University of Wisconsin-Milwaukee
Employment and Training Institute

Brief Summary

Workforce Development Challenges: Meeting Present and Future Demand for Nursing and Teaching Professionals in Metro Milwaukee

by John Pawasarat and Lois M. Quinn, Employment and Training Institute, School of Continuing Education, University of Wisconsin-Milwaukee, 2004.

The competitive advantages of Wisconsin as a place for families and consequently employees to live and work depend on a high quality elementary and secondary school system, quality health care, and a strong post-secondary education system. The first two are heavily dependent on the third. Of the currently licensed nursing population, 77 percent received a degree from a Wisconsin school. For public school teachers, administrators, and professionals, 84 percent also received a degree from a Wisconsin college or university.

The University of Wisconsin-Milwaukee Employment and Training Institute conducted an analysis of the nursing and teaching work force in Wisconsin using data obtained from the Department of Regulation and Licensing (for registered nurses, RNs, and licensed practical nurses, LPNs) and the Department of Public Instruction (for licensed public school teachers). U.S. Census data was used to examine growth in numbers of college-educated adults in Wisconsin. The analysis focuses primarily on professionals residingin the Milwaukee metro area, including Milwaukee, Ozaukee, Washington, and Waukesha counties.

Issues

  1. Analysis of the pool of licensed Wisconsin professionals shows fewer women seeking out nursing and teaching, threatening the supply of nurses and teachers in the state. While the number of women in Wisconsin with a college education has increased numerically and as a percent of the adult population 25 years and over, the percentage of women entering teaching and nursing has declined dramatically as women seek out other career options.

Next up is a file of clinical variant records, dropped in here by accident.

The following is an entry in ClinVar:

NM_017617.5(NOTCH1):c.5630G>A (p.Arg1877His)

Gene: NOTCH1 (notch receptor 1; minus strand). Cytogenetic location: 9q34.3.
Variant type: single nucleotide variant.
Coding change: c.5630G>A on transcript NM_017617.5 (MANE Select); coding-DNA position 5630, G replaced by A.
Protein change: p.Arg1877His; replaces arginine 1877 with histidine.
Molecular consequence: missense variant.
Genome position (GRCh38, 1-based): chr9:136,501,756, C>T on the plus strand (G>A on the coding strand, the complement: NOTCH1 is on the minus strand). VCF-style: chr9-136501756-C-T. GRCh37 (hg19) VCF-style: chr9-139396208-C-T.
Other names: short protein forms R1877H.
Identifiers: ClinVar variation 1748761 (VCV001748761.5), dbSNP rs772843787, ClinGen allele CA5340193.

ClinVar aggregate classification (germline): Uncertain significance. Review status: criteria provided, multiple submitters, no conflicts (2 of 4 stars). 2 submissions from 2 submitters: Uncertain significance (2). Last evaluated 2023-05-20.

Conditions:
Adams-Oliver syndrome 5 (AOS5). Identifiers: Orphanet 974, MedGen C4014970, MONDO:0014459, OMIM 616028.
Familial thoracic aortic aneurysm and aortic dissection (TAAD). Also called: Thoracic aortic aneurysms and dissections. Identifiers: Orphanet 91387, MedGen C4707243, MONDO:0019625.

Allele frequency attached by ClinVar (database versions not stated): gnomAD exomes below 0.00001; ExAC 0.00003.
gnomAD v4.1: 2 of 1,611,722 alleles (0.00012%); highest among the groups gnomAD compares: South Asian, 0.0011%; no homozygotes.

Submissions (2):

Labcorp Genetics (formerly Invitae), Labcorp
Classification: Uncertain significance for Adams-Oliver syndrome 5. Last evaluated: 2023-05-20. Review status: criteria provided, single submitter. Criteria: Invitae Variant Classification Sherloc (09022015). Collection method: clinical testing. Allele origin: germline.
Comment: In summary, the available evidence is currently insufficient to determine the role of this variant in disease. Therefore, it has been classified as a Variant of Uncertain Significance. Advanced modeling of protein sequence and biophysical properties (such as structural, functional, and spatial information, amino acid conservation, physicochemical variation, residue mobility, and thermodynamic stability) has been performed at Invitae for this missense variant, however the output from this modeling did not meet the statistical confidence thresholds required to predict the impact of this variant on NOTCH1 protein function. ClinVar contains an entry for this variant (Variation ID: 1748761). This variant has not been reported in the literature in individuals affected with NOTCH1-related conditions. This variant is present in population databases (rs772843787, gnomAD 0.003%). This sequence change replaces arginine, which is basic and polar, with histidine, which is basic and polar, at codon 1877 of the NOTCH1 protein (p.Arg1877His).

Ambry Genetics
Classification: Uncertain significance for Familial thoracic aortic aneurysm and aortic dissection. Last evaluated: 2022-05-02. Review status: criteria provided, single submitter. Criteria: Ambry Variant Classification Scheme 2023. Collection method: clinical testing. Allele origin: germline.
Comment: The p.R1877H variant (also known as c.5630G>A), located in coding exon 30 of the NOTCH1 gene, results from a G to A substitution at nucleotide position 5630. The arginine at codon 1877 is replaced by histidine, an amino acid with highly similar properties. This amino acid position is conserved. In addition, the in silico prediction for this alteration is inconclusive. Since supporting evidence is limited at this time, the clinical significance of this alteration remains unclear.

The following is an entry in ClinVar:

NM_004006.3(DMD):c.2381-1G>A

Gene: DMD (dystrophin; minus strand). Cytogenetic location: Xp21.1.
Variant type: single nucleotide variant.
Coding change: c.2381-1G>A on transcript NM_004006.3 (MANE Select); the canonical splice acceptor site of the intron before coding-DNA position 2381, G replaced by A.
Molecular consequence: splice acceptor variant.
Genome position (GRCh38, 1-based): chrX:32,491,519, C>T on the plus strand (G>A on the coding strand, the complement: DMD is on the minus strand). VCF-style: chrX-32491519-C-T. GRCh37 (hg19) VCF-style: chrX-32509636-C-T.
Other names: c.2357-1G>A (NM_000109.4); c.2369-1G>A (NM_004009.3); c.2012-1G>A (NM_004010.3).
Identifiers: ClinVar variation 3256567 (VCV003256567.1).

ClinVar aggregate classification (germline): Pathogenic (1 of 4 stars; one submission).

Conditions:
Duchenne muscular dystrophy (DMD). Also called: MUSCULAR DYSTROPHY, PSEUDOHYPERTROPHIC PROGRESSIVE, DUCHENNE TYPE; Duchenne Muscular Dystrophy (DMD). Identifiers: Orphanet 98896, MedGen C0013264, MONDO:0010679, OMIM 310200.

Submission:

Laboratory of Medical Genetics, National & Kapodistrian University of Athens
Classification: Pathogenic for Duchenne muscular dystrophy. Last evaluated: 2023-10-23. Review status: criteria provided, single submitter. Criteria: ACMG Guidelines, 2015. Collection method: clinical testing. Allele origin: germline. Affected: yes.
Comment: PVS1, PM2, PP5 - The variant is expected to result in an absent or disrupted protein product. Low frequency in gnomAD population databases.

2. Compounding this problem are the increasing numbers of professionals who retire or leave nursing and teaching for other careers, as well as the aging of the teaching and nursing populations, a factor that will radically impact employment separations in the next five to ten years. Most previous studies estimating labor market demand in these occupations have not examined the age distribution of the present teaching and nursing staff and consequently understate the impact retirements will have on the largest age cohorts of Wisconsin teachers and nurses.

  3. The population of employed public school teachers retiring at age 55 or shortly thereafter are of particular concern as these professionals have at least ten more years of potential workforce attachment and are a population we want to keep in the state.

  4. The problem of retirements of nurses is compounded by the large number of women leaving the field before retirement age and the relatively small number entering the profession. Notably, there are in Wisconsin 3,289 licensed nurses born in the five-year period from 1950-1954, compared to only half that (1,608) licensed with dates of births in the more recent five-year period 1970-1974.

  5. The overall demographics of the Wisconsin population show that the labor force will not increase much if at all in the next ten years. At the same time that the baby boom population exits the labor force, a very young and in urban areas growing minority population will replace it. This impact will be most pronounced in occupations historically dominated by white women. Without effective workforce development strategies, the nursing shortage will likely worsen as fewer individuals seek out nursing as a career choice while others are or will be leaving in substantial numbers in the next ten years. Meanwhile, as the state population ages, client demand for skilled health care will increase.